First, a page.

Exercise substrate utilization and postexercise macronutrient intake

Journal Article

The purpose of this study was to determine the effects of an acute bout of exercise on postexercise energy and macronutrient intake. Healthy sedentary females (n=7) and males (n=3) expended 428 ± 53 (mean ± SE) keals during 1 hr of stationary cycling at 60% of VO2 max. Substrate oxidation was derived from respiratory exchange ratio measured by indirect calorimetry during the exercise bout. After a 60 minute recovery period, subjects were presented with foods varying in macronutrient content and were allowed to eat ad libitum in a private room. The choices varied in carbohydrate (CHO) content (i.e., high simple sugar, high complex CHO, and low CHO) within high and low fat foods. In order to calculate energy and macronutrient balance, a control (no exercise) trial with indirect calorimetry measurements was also performed. Trials were completed in random order one month apart. Nine of the 10 subjects were in negative energy balance following the lunch test meal (- 354 ± 57 kcals). There was a significant positive relationship between exercise CHO utilization and post-exercise CHO intake (r2 = 0.53; p < 0.01). This relationship was stronger for complex CHO (r2 = 0.41) than for simple sugars (r2 = 0.19). Further, those subjects who had a greater utilization of carbohydrate during exercise were in more positive fat balance after the lunch meal (r2 = 0.34; p = 0.08). These data suggest that: 1 )in a majority of our subjects the energy expended during exercise was not compensated for in a single meal, 2) while exercise carbohydrate utilization and postexercise carbohydrate intake are closely matched, CHO balance is not achieved after a single meal, and 3) high CHO burners (i.e., low fat utilization) exhibit a less negative fat balance when allowed to eat from a variety of foods postexercise.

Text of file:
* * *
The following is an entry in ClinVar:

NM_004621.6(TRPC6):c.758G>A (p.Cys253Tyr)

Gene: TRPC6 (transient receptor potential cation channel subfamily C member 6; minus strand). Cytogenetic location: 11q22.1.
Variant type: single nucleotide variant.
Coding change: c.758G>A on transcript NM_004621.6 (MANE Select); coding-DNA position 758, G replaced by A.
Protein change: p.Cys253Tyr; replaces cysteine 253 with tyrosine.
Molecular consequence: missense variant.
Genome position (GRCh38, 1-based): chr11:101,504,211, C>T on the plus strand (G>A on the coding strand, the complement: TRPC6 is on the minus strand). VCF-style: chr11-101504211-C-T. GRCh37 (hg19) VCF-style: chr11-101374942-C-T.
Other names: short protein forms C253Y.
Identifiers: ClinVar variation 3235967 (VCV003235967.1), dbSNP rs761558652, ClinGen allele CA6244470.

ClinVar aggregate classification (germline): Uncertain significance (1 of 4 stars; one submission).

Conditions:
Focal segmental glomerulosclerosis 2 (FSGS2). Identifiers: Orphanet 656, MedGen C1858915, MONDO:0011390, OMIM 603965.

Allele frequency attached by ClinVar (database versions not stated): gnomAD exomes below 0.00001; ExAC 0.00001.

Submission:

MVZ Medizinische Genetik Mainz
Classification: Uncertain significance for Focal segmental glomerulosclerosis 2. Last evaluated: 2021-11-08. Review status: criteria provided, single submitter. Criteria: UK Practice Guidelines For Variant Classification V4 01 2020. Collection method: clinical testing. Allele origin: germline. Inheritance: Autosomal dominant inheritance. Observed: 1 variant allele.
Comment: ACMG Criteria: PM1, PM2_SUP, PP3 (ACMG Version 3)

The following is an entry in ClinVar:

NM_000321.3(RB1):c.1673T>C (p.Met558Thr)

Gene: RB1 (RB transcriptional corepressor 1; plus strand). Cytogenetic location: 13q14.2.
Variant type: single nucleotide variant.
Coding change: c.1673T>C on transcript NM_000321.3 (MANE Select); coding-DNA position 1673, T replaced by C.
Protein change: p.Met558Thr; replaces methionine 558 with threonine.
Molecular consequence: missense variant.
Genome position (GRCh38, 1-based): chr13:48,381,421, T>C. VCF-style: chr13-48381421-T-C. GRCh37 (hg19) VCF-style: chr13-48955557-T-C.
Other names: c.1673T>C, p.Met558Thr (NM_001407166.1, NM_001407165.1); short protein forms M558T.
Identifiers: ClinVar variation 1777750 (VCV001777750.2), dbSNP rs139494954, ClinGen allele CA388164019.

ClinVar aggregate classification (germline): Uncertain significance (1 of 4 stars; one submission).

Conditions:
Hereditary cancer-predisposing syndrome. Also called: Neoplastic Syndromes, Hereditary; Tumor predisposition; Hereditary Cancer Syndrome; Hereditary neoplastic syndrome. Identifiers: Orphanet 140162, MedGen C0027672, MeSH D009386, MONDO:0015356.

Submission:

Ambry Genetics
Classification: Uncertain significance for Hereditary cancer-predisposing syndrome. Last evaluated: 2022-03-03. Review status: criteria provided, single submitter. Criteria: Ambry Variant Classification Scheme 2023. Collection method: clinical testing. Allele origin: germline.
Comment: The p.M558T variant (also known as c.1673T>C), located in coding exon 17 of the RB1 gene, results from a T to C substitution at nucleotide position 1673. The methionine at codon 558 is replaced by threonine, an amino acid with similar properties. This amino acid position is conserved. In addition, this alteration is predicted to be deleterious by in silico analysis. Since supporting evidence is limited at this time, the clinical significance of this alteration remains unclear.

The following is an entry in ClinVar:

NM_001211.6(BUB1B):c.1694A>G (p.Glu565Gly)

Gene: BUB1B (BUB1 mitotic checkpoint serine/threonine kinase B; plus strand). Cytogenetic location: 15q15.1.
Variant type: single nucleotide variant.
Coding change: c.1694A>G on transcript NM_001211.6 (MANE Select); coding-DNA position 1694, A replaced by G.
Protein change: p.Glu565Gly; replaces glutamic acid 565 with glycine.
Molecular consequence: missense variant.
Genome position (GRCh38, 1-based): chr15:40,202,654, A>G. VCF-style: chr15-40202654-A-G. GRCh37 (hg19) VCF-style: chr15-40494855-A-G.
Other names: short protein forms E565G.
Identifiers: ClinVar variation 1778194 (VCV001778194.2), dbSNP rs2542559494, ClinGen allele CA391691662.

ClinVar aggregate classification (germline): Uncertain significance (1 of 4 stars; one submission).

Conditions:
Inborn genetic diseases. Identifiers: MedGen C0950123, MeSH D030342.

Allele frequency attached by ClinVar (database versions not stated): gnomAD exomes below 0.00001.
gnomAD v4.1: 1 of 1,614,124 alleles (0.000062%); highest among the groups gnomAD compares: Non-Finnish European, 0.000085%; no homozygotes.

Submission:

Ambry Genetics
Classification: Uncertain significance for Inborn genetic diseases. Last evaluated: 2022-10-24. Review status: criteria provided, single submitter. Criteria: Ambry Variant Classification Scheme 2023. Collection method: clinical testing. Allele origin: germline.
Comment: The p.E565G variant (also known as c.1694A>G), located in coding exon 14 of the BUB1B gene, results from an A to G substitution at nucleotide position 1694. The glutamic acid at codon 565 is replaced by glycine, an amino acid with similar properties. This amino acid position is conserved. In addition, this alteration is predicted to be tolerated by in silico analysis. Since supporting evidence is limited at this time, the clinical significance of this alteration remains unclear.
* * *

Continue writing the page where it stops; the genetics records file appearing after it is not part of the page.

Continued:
Duke Authors

Cited Authors

  • Dorsey, DM; Plum, R; Anderson, A; Womble, L; Steward, T; Zucker, N; Park, K; Geiselman, PJ

Published Date

  • December 1, 1997

Published In

Volume / Issue

  • 11 / 3

International Standard Serial Number (ISSN)

  • 0892-6638

Citation Source

  • Scopus